Iran's press greets the prospect of a scrutiny of the country's nuclear programme by the International Atomic Energy Agency with varying degrees of defiance.
Reformist and conservative papers appear united in calling on the government to present a dignified stand to the outside world.
"Iranian diplomats must display stances in the international arena that reflect the mainstream of Iranian public opinion," says the conservative Hamshahri.
Public opinion, it adds, "demands honour and opposes the West's humiliating measures aimed at preventing Iran's acquisition of nuclear technology".
The reformist Yas-e Now agrees.
"Europe must bear this important point in mind: no faction in Iran believes in demands and requests that go beyond international agreements and accords," the paper says.
Another conservative paper, Javan, goes further in suggesting that possession of nuclear arms could even be an asset when dealing with Washington.
The paper notes that Washington has close ties - and respect - for such nuclear powers as Russia, India and Pakistan.
"Now, compare this conduct with Washington's behaviour towards non-nuclear powers such as Iraq and Yugoslavia," the paper says.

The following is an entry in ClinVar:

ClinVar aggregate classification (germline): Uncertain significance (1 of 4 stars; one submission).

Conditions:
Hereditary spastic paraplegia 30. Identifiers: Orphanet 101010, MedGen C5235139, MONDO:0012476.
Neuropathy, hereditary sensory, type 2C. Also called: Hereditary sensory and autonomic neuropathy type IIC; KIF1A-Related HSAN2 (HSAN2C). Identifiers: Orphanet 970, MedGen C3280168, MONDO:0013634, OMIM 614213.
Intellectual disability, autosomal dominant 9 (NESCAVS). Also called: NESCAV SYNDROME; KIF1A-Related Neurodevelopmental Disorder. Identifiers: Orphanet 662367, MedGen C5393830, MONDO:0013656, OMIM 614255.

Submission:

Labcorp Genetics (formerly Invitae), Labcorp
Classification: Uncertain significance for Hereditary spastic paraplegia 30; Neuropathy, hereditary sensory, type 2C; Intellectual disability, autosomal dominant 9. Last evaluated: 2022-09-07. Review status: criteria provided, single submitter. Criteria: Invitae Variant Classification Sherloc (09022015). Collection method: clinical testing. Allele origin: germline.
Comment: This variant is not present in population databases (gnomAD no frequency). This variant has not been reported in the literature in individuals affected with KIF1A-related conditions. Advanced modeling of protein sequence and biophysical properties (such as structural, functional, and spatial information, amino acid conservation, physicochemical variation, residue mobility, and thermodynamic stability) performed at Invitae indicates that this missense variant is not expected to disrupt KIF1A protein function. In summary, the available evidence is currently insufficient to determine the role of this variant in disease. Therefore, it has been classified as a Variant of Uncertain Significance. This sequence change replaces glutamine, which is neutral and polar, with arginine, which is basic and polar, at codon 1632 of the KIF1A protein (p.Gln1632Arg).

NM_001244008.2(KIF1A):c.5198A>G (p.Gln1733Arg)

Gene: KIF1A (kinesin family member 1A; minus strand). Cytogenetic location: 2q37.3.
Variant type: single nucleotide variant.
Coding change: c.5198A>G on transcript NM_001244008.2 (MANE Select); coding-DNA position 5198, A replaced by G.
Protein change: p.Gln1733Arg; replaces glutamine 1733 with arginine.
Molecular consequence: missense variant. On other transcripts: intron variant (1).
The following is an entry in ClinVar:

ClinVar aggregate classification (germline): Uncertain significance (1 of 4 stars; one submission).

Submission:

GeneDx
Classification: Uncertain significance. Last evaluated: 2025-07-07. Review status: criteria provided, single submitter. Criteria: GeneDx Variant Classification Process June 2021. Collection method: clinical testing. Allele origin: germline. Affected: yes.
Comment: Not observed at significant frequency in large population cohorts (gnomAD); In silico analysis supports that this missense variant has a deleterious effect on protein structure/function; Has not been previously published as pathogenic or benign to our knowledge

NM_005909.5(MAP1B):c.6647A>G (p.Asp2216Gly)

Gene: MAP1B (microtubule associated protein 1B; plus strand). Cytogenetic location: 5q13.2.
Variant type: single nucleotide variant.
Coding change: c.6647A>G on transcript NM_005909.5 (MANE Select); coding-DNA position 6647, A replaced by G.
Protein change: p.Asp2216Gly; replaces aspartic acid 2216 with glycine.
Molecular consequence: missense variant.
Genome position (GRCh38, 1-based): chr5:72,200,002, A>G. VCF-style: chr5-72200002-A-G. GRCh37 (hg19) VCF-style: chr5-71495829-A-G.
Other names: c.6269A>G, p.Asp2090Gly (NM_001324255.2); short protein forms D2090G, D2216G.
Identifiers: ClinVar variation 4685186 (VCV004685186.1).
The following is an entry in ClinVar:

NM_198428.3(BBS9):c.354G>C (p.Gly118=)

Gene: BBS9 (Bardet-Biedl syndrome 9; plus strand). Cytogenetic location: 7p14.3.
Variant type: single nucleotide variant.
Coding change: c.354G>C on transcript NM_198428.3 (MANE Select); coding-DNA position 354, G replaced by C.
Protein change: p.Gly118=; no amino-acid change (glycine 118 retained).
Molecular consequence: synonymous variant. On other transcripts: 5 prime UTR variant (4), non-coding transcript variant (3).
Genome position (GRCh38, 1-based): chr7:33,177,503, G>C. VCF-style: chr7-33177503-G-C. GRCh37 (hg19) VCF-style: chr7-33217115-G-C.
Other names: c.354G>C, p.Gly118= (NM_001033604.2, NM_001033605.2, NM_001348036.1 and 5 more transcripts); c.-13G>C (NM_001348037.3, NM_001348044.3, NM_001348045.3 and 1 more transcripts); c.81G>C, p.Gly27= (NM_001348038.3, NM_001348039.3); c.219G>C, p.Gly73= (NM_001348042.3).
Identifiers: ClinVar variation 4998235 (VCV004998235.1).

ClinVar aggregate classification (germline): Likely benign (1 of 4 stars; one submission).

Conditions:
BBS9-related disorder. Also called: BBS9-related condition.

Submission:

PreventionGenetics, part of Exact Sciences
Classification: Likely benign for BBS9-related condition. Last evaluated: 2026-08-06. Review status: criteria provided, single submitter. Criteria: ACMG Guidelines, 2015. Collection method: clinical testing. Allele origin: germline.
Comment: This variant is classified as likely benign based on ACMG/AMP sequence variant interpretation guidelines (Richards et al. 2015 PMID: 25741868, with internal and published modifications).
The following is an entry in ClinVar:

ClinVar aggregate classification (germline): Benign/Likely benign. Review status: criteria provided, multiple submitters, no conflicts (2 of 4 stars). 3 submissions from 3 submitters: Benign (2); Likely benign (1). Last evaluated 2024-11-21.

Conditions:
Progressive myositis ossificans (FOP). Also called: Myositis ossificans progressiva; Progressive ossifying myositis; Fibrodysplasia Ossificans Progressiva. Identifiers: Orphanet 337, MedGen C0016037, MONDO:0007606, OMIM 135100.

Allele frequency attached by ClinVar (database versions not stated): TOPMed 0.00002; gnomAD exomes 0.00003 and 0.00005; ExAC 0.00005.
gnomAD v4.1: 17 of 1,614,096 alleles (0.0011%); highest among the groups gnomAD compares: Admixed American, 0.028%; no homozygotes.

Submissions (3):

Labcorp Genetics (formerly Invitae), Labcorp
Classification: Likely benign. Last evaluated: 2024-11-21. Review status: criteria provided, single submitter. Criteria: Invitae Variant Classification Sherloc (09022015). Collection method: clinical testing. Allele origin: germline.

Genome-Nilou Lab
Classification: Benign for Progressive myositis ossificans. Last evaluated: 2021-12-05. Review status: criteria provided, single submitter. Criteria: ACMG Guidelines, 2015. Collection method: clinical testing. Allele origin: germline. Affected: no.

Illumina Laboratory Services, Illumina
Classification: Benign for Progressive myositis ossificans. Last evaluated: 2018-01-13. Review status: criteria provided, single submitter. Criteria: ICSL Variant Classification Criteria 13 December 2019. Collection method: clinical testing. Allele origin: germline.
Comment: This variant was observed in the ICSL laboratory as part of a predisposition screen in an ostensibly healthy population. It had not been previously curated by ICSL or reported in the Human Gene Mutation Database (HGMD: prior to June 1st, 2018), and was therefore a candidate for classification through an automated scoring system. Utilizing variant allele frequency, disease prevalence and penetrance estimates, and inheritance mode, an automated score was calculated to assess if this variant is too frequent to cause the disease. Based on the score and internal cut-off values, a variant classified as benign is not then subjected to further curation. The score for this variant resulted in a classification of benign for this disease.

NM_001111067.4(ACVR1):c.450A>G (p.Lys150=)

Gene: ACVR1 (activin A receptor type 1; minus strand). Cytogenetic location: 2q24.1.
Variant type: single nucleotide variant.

"The lesson that North Korea and Iran have learned from these moves and ties is that the only way of forcing the United States to adopt a more cautious approach accompanied with respect is to possess a nuclear arsenal," Javan adds.
Two reformist papers take a different tack and look at the domestic implications of the nuclear dispute.
Etemaad warns that failure on Iran's part to sign an additional protocol that would allow intrusive snap inspections would lead to a deterioration of ties with the EU, Russia and Japan.
This, it argues, would be "tantamount to another defeat for [President Mohammad] Khatami's reformist government".
The paper even suspects the conservative camp of "beating on the drum of withdrawal from the Non-Proliferation Treaty, so that it can inflict defeat on the president's policy of detente".
The reformist Aftab-e Yazd attempts to use the current international spotlight on Iran as an argument in favour of ensuring that next year's parliamentary elections are democratic.
"The conduct of state bodies and their behaviour towards the people in the forthcoming elections is an important test facing our officials, the result of which is also very important to the world," the paper says.
BBC Monitoring, based in Caversham in southern England, selects and translates information from radio, television, press, news agencies and the Internet from 150 countries in more than 70 languages.